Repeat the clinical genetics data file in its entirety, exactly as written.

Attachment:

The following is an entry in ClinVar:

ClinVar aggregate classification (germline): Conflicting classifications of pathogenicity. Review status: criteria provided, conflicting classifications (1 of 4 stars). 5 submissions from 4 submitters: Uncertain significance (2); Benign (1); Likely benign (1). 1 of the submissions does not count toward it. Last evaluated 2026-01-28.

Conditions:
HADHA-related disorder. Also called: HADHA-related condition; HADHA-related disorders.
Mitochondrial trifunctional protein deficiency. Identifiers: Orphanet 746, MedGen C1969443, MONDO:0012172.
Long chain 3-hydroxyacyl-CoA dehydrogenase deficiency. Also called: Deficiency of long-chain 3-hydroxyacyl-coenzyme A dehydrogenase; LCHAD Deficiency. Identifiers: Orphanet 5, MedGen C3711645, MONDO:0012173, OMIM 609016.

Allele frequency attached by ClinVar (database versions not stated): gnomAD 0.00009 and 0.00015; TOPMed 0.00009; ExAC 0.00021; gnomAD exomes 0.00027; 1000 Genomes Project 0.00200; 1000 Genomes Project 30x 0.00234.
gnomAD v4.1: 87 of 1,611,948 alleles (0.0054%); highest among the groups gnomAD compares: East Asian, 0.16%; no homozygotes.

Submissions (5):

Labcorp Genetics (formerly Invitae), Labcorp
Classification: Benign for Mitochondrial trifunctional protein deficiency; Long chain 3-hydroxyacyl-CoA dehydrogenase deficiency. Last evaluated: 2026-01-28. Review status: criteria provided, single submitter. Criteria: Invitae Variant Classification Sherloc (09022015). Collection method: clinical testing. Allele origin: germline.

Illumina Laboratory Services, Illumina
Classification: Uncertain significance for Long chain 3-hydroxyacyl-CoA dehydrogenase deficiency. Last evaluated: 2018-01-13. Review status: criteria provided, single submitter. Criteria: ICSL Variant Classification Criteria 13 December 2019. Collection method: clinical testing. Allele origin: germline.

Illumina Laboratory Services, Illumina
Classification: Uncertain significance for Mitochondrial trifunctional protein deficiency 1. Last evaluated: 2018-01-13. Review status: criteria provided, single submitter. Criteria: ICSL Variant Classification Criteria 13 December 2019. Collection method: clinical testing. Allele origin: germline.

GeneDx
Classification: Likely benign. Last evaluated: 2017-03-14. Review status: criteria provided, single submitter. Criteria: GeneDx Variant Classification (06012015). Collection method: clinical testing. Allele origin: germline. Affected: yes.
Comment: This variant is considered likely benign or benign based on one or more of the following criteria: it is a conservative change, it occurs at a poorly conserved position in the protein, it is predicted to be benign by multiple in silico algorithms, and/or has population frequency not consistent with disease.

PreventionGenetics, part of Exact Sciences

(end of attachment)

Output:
The following is an entry in ClinVar:

ClinVar aggregate classification (germline): Conflicting classifications of pathogenicity. Review status: criteria provided, conflicting classifications (1 of 4 stars). 5 submissions from 4 submitters: Uncertain significance (2); Benign (1); Likely benign (1). 1 of the submissions does not count toward it. Last evaluated 2026-01-28.

Conditions:
HADHA-related disorder. Also called: HADHA-related condition; HADHA-related disorders.
Mitochondrial trifunctional protein deficiency. Identifiers: Orphanet 746, MedGen C1969443, MONDO:0012172.
Long chain 3-hydroxyacyl-CoA dehydrogenase deficiency. Also called: Deficiency of long-chain 3-hydroxyacyl-coenzyme A dehydrogenase; LCHAD Deficiency. Identifiers: Orphanet 5, MedGen C3711645, MONDO:0012173, OMIM 609016.

Allele frequency attached by ClinVar (database versions not stated): gnomAD 0.00009 and 0.00015; TOPMed 0.00009; ExAC 0.00021; gnomAD exomes 0.00027; 1000 Genomes Project 0.00200; 1000 Genomes Project 30x 0.00234.
gnomAD v4.1: 87 of 1,611,948 alleles (0.0054%); highest among the groups gnomAD compares: East Asian, 0.16%; no homozygotes.

Submissions (5):

Labcorp Genetics (formerly Invitae), Labcorp
Classification: Benign for Mitochondrial trifunctional protein deficiency; Long chain 3-hydroxyacyl-CoA dehydrogenase deficiency. Last evaluated: 2026-01-28. Review status: criteria provided, single submitter. Criteria: Invitae Variant Classification Sherloc (09022015). Collection method: clinical testing. Allele origin: germline.

Illumina Laboratory Services, Illumina
Classification: Uncertain significance for Long chain 3-hydroxyacyl-CoA dehydrogenase deficiency. Last evaluated: 2018-01-13. Review status: criteria provided, single submitter. Criteria: ICSL Variant Classification Criteria 13 December 2019. Collection method: clinical testing. Allele origin: germline.

Illumina Laboratory Services, Illumina
Classification: Uncertain significance for Mitochondrial trifunctional protein deficiency 1. Last evaluated: 2018-01-13. Review status: criteria provided, single submitter. Criteria: ICSL Variant Classification Criteria 13 December 2019. Collection method: clinical testing. Allele origin: germline.

GeneDx
Classification: Likely benign. Last evaluated: 2017-03-14. Review status: criteria provided, single submitter. Criteria: GeneDx Variant Classification (06012015). Collection method: clinical testing. Allele origin: germline. Affected: yes.
Comment: This variant is considered likely benign or benign based on one or more of the following criteria: it is a conservative change, it occurs at a poorly conserved position in the protein, it is predicted to be benign by multiple in silico algorithms, and/or has population frequency not consistent with disease.

PreventionGenetics, part of Exact Sciences